Tomorrow is a series of concerts called Live 8. They are being held to bring awareness to African poverty, disease, and overwhelming debt. You can watch them on MTV, VH1, and other stations. I know I’ve been accused of oversimplifying the dilemma of poverty around the world, and maybe I have. But when you strip away all the geopolitical constraints, the corrupt leaders of foreign nations, and the American excuses, there’s just no good reason why thousands of people should starve to death today. But they will. How is an eight-year old girl supposed to go to school when she has to walk five miles for clean water, then carry it back home? I believe with all my soul, with every fiber of my being, that we have the power to end this suffering. Go to www.one.org today and sign your name to the petition. Contribute generously to Mormon charities – they do a remarkable job of aiding those who need it most.
Editor’s Note: HL Rogers is a bloggernacle neophyte, but since he’s a mormon lawyer, he should feel right at home. He suggested this as an idea for a guest post, and we’re more than willing to oblige.
I was sitting in my car the other night driving home from work when I heard a story about global warming on my NPR. The story described how the Bush administration has earmarked $6 billion to prepare for catastrophic events predicted by proponents of global warming. Of course my eyebrows shot up: Bush administration preparing for global warming? This story was too questionable to be believed without some fact checking. Of course, I’m far too lazy for that, so instead I began to wonder about Mormons, eschatology, and global warming.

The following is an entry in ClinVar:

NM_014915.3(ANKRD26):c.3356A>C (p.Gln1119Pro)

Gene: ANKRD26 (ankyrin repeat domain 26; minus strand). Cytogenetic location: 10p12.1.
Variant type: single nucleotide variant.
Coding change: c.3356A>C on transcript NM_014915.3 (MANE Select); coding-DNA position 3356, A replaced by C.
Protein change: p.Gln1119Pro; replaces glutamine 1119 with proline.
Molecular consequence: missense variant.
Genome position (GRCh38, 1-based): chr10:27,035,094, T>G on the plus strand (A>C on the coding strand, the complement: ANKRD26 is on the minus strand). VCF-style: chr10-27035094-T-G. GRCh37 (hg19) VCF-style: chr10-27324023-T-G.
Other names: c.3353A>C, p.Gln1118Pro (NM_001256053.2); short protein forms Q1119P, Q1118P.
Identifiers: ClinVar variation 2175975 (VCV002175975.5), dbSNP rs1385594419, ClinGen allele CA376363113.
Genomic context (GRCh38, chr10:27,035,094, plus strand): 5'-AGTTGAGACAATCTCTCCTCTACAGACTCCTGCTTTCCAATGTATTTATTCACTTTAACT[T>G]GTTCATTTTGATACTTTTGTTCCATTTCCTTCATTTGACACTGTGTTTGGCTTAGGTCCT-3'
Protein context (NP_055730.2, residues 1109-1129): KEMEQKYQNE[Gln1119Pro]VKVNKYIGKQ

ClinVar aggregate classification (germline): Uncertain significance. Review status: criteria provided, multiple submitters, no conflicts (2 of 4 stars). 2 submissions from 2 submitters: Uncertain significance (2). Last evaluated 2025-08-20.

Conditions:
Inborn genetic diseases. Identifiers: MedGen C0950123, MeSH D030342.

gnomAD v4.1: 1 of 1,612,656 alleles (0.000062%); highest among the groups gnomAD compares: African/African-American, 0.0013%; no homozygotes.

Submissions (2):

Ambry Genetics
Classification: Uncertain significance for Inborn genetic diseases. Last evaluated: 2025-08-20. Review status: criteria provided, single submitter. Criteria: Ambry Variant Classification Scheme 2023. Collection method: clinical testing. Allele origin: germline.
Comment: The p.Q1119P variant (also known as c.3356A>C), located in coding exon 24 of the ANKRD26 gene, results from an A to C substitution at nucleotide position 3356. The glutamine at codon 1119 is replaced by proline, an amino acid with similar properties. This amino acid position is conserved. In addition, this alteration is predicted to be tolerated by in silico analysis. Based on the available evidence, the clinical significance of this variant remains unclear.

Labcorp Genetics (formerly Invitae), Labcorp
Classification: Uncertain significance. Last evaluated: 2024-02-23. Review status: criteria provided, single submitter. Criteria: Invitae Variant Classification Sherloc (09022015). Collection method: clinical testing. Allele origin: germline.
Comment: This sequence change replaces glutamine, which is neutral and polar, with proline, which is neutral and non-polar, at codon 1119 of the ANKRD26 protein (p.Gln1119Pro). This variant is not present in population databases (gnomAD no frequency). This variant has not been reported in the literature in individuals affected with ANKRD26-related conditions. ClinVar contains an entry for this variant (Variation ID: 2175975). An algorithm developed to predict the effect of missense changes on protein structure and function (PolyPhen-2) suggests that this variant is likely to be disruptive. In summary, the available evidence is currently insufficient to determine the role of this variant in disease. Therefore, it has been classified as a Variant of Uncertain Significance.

Every so often, mormons find themselves depicted unfavorably in the media: Krakauer writes Under the Banner of Heaven; the French version of Witness translates ‘Amish’ as ‘mormon’; or some prominent local mormon gets involved in a scandal of some sort. These are recurring themes. Rarely are the criticisms levelled at the Church new or original. However, their mere presence as a social force requires our response. What, then, is the appropriate response for Church members towards such media portrayals?